12. Eric Swanson (2010). On Scope Relations Between Quantifiers and Epistemic Modals. Journal of Semantics 27 (4):529-540.
    This paper presents and discusses a range of counterexamples to the common view that quantifiers cannot take scope over epistemic modals. Some of the counterexamples raise problems for ‘force modifier’ theories of epistemic modals. Some of the counterexamples raise problems for Robert Stalnaker’s theory of counterfactuals, according to which a special kind of epistemic modal must be able to scope over a whole counterfactual. Finally, some of the counterexamples suggest that David Lewis must countenance ‘would’ counterfactuals in which a covert (...)
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  13. Eric Swanson (2010). Structurally Defined Alternatives and Lexicalizations of XOR. Linguistics and Philosophy 33 (1):31-36.
    In his recent paper on the symmetry problem Roni Katzir argues that the only relevant factor for the calculation of any Quantity implicature is syntactic structure. I first refute Katzir’s thesis with three examples that show that structural complexity is irrelevant to the calculation of some Quantity implicatures. I then argue that it is inadvisable to assume—as Katzir and others do—that exactly one factor is relevant to the calculation of any Quantity implicature.
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  14. Eric Swanson (2009). Review of Reflections on Meaning, by Paul Horwich. [REVIEW] Philosophical Review 118 (1):131-134.
    Reflections on Meaning refines Paul Horwich’s use theory of meaning. Horwich holds that the meaning of a word is constituted by the nonsemantic property that best explains a certain law. For a given word, the law to be explained governs that word’s use by specifying the “acceptance conditions” of a privileged class of sentences containing the word (26). Horwich devotes considerable energy to details in Reflections on Meaning and focuses on especially pressing problems for his use theory of meaning. As (...)
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  15. Eric Swanson (2009). How Not to Theorize About the Language of Subjective Uncertainty. In Andy Egan & B. Weatherson (eds.), Epistemic Modality. Oxford University Press.
    A successful theory of the language of subjective uncertainty would meet several important constraints. First, it would explain how use of the language of subjective uncertainty affects addressees’ states of subjective uncertainty. Second, it would explain how such use affects what possibilities are treated as live for purposes of conversation. Third, it would accommodate 'quantifying in' to the scope of epistemic modals. Fourth, it would explain the norms governing the language of subjective uncertainty, and the differences between them and the (...)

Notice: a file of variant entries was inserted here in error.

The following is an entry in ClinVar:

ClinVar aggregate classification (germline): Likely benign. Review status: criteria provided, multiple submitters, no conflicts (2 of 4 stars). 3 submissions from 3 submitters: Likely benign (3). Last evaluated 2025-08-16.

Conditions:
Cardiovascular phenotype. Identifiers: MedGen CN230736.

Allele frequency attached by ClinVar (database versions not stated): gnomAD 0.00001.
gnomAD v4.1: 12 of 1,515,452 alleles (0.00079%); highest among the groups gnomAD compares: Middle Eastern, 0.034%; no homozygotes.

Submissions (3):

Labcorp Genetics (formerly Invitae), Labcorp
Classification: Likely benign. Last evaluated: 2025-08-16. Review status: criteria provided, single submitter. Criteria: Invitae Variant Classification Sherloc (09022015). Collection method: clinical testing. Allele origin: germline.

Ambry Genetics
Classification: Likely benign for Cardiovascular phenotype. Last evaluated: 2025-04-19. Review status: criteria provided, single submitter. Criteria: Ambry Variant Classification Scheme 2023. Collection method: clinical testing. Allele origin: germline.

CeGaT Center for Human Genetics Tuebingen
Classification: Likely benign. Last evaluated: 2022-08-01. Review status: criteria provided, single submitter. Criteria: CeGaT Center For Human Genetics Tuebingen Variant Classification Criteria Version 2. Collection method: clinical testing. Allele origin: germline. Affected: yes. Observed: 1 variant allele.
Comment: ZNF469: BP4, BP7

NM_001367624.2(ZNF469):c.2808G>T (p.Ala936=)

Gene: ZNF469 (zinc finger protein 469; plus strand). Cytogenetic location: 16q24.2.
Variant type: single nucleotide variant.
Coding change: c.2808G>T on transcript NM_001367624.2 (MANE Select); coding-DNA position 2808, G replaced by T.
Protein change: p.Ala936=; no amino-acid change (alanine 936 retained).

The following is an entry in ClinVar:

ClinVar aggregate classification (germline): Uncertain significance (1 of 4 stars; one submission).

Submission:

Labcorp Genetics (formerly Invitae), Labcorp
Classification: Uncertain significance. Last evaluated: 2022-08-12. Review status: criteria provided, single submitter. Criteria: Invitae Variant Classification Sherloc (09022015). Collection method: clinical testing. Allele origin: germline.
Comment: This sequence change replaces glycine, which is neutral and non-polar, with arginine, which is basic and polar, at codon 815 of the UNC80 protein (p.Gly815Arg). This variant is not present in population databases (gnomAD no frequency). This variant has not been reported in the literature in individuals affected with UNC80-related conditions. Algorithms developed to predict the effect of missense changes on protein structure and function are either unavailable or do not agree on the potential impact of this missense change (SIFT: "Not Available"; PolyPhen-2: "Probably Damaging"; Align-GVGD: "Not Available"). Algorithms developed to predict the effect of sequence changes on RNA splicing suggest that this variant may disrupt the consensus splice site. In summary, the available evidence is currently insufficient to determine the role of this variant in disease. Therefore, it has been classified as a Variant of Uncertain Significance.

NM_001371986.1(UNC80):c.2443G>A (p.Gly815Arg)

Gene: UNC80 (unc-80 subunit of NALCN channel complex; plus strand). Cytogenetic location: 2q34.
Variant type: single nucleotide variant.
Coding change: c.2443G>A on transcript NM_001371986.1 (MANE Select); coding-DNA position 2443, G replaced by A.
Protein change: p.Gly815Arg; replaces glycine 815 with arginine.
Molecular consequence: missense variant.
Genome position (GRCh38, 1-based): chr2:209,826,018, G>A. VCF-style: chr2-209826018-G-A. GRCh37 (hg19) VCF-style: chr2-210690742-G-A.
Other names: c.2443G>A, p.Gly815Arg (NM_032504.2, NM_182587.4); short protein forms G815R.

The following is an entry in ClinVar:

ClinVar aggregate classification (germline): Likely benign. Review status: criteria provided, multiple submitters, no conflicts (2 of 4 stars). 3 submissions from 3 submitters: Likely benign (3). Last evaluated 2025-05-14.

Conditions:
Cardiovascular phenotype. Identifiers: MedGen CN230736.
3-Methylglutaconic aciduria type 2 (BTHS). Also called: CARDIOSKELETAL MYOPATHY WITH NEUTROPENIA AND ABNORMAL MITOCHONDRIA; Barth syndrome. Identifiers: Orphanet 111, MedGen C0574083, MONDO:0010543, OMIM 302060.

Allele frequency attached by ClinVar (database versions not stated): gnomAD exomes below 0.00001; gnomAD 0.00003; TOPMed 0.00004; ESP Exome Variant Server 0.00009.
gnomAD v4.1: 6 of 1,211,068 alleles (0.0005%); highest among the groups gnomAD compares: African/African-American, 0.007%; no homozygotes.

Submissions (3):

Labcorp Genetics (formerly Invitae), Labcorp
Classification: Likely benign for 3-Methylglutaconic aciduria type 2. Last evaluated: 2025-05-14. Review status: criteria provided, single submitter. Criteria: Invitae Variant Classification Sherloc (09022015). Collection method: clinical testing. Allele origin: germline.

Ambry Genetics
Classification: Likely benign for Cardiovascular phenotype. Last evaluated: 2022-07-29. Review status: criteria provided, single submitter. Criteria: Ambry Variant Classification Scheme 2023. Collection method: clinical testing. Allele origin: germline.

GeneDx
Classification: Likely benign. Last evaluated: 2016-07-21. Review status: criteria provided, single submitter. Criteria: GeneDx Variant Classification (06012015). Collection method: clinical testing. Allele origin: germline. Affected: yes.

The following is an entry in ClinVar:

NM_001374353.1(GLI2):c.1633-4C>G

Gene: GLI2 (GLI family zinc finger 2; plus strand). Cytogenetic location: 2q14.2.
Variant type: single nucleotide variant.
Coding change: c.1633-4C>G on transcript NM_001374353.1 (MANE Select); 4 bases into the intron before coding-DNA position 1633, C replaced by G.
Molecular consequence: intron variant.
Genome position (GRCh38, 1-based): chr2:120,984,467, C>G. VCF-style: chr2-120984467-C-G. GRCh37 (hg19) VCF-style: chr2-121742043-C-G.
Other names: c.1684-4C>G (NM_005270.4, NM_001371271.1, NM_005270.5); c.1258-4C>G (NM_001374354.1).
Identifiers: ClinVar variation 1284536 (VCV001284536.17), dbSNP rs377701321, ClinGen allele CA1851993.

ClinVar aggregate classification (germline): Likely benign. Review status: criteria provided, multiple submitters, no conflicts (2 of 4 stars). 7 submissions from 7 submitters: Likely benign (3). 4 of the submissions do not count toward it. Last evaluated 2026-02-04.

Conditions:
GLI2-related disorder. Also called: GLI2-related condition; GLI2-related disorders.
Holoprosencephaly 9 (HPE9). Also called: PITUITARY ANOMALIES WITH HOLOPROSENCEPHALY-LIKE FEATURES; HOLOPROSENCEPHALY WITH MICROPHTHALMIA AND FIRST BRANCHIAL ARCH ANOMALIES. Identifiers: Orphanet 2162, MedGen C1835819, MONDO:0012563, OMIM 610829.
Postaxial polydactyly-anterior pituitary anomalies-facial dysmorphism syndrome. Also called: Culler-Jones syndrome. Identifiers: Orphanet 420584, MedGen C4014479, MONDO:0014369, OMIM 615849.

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  16. Eric Swanson (2008). Modality in Language. Philosophy Compass 3 (6):1193-1207.
    This article discusses some of the ways in which natural language can express modal information – information which is, to a first approximation, about what could be or must be the case, as opposed to being about what actually is the case. It motivates, explains, and raises problems for Angelika Kratzer's influential theory of modal auxiliaries, and introduces a new approach to one important debate about the relationships between modality, evidentiality, context change, and imperative force.
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  17. Eric Swanson (2008). Note on Gibbard, ‘Rational Credence and the Value of Truth’. Oxford Studies in Epistemology 2.
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  18. Eric Swanson (2007). A Note on Gibbard's Rational Credence and the Value of Truth. In Tamar Szabo Gendler & John Hawthorne (eds.), Oxford Studies in Epistemology: Volume 2. Oup Oxford.
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  19. Eric Swanson (2006). Interactions with Context. Dissertation, MIT
    My dissertation asks how we affect conversational context and how it affects us when we participate in any conversation—including philosophical conversations. Chapter 1 argues that speakers make pragmatic presuppositions when they use proper names. I appeal to these presuppositions in giving a treatment of Frege’s puzzle that is consistent with the claim that coreferential proper names have the same semantic value. I outline an explanation of the way presupposition carrying expressions in general behave in belief ascriptions, and suggest that substitutivity (...)